Musculoskeletal/Sport and Exercise Medicine clinic in GP surgery
Dr Neil Heron
Musculoskeletal (MSK) symptoms are common within primary care but some GPs are not comfortable managing these; waiting times for hospital appointments are a major cause of patients’ complaints.
Current UK healthcare policies emphasise a need for more community-based management. We aimed to pilot an innovative general practice-based clinic to improve the management of MSK and Sport and Exercise Medicine (SEM) symptoms within general practice.
This project was conducted in an inner-city practice of approximately 9,000 patients and five GP partners.
The practice commissioned a novel monthly four-hourly clinic, staffed by one GP with a specialist interest in MSK and SEM conditions.
Each patient was allocated a 20 minute appointment.
All primary care staff within the practice could refer any patient for whom they considered hospital referral appropriate, with no specific exclusion criteria. Management plans included injection therapy, exercise prescription and onward referral.
After two three month periods (August-October 2014 and January-March 2015) numbers of consultations, sources of referral, reasons for referral and management outcomes were described; patient satisfaction was assessed by questionnaire, offered to 10 randomly selected patients by reception staff and self-completed by patients. Costs of the clinic were compared to current options.
All 83 patients (36 males and 47 females; aged 35-77 years) were seen within four weeks of referral (one third of orthopaedic referrals in 2013 waited over 9 weeks for appointment). Most were referred from other GPs; some came from physiotherapy and podiatry. Shoulder problems were the most frequent reason for referral. The commonest management option was steroid injection, with most patients being given advice regarding exercise and analgesia; there were five onward referrals (two to physiotherapy; one to rheumatology; one to occupational therapy; and one to orthopaedics).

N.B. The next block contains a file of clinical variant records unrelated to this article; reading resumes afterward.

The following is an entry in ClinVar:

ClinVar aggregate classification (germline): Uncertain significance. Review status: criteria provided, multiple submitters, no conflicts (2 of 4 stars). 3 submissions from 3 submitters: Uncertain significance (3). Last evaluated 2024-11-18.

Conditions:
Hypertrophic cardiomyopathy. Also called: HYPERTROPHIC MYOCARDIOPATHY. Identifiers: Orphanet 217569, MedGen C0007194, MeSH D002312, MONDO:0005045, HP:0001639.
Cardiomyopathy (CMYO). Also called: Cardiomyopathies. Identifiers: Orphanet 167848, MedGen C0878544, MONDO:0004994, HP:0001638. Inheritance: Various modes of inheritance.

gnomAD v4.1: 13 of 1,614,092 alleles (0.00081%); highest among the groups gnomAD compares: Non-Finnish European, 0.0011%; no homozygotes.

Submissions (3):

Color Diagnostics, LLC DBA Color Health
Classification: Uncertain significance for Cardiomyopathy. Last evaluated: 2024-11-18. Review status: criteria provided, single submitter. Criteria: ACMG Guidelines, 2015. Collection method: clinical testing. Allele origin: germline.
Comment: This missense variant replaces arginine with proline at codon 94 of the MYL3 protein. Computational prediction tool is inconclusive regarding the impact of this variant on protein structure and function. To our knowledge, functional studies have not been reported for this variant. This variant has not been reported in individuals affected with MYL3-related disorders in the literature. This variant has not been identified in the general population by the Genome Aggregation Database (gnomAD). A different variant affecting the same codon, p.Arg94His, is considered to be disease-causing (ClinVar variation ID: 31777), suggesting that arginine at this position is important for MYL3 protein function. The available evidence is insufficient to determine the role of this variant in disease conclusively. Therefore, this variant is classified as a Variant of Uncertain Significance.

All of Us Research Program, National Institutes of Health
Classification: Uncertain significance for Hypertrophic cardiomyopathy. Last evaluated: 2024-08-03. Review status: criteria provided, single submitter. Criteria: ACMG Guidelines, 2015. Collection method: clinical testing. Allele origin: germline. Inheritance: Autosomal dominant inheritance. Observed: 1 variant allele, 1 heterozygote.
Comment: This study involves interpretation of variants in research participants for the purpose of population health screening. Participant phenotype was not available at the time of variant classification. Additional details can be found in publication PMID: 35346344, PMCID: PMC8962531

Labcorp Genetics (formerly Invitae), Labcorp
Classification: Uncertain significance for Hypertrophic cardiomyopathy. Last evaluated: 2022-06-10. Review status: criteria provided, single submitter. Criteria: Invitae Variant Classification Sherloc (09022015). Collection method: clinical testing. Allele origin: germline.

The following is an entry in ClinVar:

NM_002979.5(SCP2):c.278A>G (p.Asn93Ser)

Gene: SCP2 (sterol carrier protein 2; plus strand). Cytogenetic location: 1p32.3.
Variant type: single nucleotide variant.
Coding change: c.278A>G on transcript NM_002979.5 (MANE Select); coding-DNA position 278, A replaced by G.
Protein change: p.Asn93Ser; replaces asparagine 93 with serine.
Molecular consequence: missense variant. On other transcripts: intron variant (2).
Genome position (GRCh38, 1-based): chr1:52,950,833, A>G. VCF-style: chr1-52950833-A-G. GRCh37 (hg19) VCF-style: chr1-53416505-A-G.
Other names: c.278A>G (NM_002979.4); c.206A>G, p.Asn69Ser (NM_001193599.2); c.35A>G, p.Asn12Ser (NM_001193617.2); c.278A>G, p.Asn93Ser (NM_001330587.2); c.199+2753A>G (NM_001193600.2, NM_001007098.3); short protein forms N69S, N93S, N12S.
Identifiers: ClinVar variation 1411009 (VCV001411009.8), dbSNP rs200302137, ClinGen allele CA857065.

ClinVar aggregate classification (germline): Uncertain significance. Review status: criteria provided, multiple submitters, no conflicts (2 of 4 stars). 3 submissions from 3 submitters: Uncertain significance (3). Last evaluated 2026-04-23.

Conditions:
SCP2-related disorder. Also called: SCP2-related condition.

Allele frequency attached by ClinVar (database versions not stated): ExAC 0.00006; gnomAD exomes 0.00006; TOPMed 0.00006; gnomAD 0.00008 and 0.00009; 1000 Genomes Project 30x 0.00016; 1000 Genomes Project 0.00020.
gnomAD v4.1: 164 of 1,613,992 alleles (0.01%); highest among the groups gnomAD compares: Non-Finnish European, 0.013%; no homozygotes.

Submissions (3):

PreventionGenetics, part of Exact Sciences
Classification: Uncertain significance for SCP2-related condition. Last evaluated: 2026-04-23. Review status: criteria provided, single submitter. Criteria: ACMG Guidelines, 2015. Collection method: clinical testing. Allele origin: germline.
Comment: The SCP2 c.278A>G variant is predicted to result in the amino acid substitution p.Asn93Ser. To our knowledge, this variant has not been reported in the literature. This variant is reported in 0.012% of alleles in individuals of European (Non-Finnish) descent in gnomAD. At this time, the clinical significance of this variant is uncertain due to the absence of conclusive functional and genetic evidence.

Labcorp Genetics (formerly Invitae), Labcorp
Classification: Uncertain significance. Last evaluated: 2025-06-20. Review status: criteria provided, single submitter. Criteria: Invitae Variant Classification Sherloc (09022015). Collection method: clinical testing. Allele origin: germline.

Comparing August-October data in 2014 and 2013, total, orthopaedic and rheumatology referrals were reduced by 147, 2 and 3, respectively; within the practice MSK presentations and physiotherapy and x-ray referrals were 60, 47 and 90 fewer, respectively.
Comparing the referral rates between January to March 2014 and the same period in 2015, overall referrals from the practice were reduced by 152 and orthopaedic and rheumatology referrals were reduced by 9 and 4 respectively. Meanwhile physiotherapy and x-ray referrals were reduced by 41 and 3.
The cost per attendance at the clinic was £61; initial orthopaedic-ICAT assessments cost £82 and a consultant appointment £213. This clinic option therefore appears to offer a conservative cost saving of between £1,743 and £12,616 per eighty three patients reviewed, depending on which alternative referral option you are comparing the clinic to.
Satisfaction questionnaires were returned by all 10 selected participants and provided positive feedback, expressing preference for community-based, rather than hospital, management.
Our pilot study indicates that this novel service model has potential for efficient and effective management of MSK and SEM complaints in primary care, reducing the need for hospital referral and the clinical burden on general practices. The innovation deserves further evaluation in a full-scale trial to determine its generalisability to other practice settings and populations.